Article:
The old film of Virginia Woolf with Liz Taylor and Richard Burton tends to dominate stage versions of the play the way Vanya on 42nd Street has left its mark on Chekhov. How can you not imitate it? The movie's too well-known, and too definitive. Director Jean Shelton seems to have assigned it as homework to her cast. Phillips has the right shape, and the right mannerisms, for a Burton-like George; Castellanos also has the right look and voice to play a Taylor-like Martha.
Of course it might be nice to see a successful production done using a different formula, but you take what you can get, and this Virginia Woolf is a nightmare. George and Martha live in a shabby-genteel house in New Carthage, a small town where George slaves as a history professor and Martha seems to thrive on manipulating campus politics as a faculty wife and daughter of the college president. Their marriage has lapsed into loveless hectoring, in which the Machiavellian power games of any relationship have been laid bare as a skeleton. Martha shrieks at, browbeats, and insults George for such impossible shortcomings as not knowing the name of a film; George slinks around, grumbles, and plots his passive revenge. They drink like fish. And they're not shy about hollering at each other in front of company. When a young faculty couple visits for a nightcap (and, Martha seems to hope, a little wife-swapping), they become pawns in George and Martha's war.
Albee's vision of college-town intellectuals is like John Cheever's vision of the Connecticut suburbs, or Philip Roth's attacks on Newark: Virginia Woolf belongs to the general assault on faux respectability launched by American writers in the '50s and '60s. Illusion, of course, is a theme; the interesting part is that Martha and George believe they're disillusioned. George tells Nick, his young guest, how to get ahead: "You can take over all the courses you want to, and get as much of the young elite together in the gymnasium as you like, but until you start plowing pertinent wives, you aren't really working."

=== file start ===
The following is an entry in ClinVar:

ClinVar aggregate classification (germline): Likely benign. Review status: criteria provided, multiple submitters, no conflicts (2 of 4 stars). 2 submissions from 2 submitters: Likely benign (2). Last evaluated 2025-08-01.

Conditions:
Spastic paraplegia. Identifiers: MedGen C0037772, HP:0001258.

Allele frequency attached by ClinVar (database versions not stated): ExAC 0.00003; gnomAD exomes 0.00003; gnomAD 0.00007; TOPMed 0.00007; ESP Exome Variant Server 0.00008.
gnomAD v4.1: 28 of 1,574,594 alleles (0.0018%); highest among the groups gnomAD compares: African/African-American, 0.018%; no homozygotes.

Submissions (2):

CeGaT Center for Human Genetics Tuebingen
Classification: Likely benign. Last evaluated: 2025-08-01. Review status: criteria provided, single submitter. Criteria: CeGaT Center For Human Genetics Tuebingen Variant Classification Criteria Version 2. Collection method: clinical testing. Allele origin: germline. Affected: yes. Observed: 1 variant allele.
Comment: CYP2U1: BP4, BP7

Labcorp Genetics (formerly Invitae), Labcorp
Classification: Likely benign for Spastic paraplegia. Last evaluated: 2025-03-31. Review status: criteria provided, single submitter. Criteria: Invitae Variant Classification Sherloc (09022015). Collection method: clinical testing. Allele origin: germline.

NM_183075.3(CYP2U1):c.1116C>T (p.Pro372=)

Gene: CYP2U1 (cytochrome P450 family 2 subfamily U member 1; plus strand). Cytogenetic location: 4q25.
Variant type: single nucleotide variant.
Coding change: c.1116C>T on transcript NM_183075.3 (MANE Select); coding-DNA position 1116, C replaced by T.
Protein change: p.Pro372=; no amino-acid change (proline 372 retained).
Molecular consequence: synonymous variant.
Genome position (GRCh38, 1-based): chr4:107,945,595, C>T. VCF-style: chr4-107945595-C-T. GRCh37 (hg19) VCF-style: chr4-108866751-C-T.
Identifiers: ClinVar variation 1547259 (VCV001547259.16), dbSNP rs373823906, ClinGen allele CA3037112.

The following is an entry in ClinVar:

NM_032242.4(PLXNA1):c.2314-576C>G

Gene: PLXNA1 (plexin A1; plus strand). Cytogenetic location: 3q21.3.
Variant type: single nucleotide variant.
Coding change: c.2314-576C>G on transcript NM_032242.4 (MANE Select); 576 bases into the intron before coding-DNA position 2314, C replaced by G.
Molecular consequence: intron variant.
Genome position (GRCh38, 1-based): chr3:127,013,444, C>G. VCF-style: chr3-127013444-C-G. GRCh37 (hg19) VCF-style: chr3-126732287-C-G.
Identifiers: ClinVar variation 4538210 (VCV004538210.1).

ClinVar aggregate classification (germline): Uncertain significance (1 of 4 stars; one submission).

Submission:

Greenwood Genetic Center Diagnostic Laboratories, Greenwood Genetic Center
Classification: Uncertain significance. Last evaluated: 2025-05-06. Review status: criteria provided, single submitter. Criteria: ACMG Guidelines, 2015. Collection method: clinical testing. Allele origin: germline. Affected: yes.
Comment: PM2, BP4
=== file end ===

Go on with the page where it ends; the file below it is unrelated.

Martha is just as shameless and crass; she's aware, in fact, of being a pertinent wife. But Martha and George also have a funny habit of shouting past each other, at people who don't seem to exist. They're both blinkered, for all their dreary cynicism. As George, Chris Phillips seems to have aged 10 years; he wears disheveled clothes and droops around the living room, a sodden alcoholic creature. His mannerisms are perfect: The way he gapes at Nick and Honey through his glasses on a string, the way he smirks regretfully, the way he turns into a shrewish bat when Martha pushes him too hard. And Catherine Castellanos throws herself into Martha -- loud, large, and braying -- with enough relish to make her breakdown at the end a moment of real catharsis. It's good, good theater.
The only flaws are limp performances by Paul D'Addario and Jennifer Welch in the roles of Nick and Honey. D'Addario line-reads at first, but improves when Nick gets angry, while Welch, who needs to be early '60s proper, hasn't quite felt her way into the manners of another time. Biz Duncan and Steve Coleman have built an excellent set, with dusty floorboards, dingy velvet drapes, and downscale furniture that suggests a kind of junkyard of bourgeois comfort. George and Martha even have an old cabinet stereo and a samovar. (What do they want with a samovar?) And the liquor cart is suitably used-looking. Two years ago, Phillips and Castellanos played memorable roles in another three-hour American Classic at the Actors Theater -- Night of the Iguana -- which to me was a high point for the company, an example of what it can do. The production was epic -- long, high-strung, and powerful (in spite of a couple of flaws). So is Virginia Woolf. It's good to see the Actors Theater back in form.